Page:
Only two days after Microsoft released the patch, security researchers identified a new worm named Gimmiv, which exploited the vulnerability in the RPC service.
Moreover, on Friday, a sample of the code hackers could use to further take advantage of the bug was posted on the Internet, on the Milw0rm.com hacker site.
Ben Greenbaum, a senior research manager with Symantec, has revealed that the Gimmiv worm could be used to spread malicious content between systems joined in a local network, since the latter are not generally protected by firewalls. By exploiting Windows’ weakness, Gimmiv could easily go on infecting local networks’ computers one after another.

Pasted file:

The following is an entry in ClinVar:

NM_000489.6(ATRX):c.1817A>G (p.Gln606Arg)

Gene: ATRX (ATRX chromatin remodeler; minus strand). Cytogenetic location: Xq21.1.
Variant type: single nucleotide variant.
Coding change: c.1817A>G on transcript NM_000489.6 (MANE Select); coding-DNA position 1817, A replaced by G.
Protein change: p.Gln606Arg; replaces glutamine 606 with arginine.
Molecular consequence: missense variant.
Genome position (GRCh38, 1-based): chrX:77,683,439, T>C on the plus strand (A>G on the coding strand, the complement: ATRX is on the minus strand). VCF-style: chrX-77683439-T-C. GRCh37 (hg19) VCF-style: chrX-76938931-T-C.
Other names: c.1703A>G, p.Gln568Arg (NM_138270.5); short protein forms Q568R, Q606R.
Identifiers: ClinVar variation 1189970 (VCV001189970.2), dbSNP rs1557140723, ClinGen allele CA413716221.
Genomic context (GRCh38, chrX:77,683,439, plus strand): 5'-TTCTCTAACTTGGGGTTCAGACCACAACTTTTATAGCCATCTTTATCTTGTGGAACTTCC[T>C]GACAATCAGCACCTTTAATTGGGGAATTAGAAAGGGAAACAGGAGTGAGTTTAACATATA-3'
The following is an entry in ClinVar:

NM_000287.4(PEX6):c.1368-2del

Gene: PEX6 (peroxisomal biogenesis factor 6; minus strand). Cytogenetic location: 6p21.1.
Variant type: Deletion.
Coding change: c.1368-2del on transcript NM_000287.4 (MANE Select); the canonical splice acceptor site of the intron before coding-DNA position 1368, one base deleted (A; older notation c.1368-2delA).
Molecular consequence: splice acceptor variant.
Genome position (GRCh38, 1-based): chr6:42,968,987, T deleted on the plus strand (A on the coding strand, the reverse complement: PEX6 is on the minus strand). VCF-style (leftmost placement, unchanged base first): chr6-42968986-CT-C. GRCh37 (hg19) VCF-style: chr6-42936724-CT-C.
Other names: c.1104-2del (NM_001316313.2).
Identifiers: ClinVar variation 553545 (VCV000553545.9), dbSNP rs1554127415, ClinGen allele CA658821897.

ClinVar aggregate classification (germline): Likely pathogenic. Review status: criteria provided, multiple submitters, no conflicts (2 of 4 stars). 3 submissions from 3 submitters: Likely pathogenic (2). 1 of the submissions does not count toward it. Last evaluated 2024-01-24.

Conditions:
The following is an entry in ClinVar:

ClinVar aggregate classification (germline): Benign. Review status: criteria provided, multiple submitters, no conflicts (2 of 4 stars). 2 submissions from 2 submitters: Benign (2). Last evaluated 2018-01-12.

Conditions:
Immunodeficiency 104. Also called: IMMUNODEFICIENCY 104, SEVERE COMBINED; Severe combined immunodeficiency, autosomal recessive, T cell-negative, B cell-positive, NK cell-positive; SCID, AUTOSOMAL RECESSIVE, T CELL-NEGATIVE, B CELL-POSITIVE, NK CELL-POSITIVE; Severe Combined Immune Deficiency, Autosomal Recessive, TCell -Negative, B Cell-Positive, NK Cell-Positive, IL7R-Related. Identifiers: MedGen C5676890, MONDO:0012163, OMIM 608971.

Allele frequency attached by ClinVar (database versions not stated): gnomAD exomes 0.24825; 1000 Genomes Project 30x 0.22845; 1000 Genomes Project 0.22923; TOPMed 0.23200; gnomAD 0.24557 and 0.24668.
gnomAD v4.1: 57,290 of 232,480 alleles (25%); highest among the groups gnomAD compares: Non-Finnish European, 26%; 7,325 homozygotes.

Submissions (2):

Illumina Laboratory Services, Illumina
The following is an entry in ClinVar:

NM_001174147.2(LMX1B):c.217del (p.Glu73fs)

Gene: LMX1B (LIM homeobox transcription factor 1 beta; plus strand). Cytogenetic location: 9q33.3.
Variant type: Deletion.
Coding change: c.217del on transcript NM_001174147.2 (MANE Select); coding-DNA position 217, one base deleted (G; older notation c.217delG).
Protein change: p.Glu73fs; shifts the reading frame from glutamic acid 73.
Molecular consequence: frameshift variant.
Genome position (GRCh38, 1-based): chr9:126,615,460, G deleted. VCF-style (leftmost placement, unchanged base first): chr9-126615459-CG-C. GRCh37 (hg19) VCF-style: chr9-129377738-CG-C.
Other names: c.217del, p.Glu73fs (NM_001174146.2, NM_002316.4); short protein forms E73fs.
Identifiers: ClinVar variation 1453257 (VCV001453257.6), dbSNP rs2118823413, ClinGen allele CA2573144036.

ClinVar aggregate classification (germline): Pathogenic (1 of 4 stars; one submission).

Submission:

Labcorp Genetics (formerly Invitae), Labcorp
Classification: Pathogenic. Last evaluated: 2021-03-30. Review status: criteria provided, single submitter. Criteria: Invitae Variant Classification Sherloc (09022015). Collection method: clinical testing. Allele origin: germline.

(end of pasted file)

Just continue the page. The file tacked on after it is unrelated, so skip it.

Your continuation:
Afterwards, the worm could load software aimed at stealing passwords on the machine, the experts have also warned.
Symantec has revealed that beginning Thursday evening the number of scans searching for systems that might have been vulnerable to the Gimmiv worm had gone up by 25 percent, which means that further attacks performed by hackers who have modeled the code posted on the Web into easy-to-use exploit tools were expected.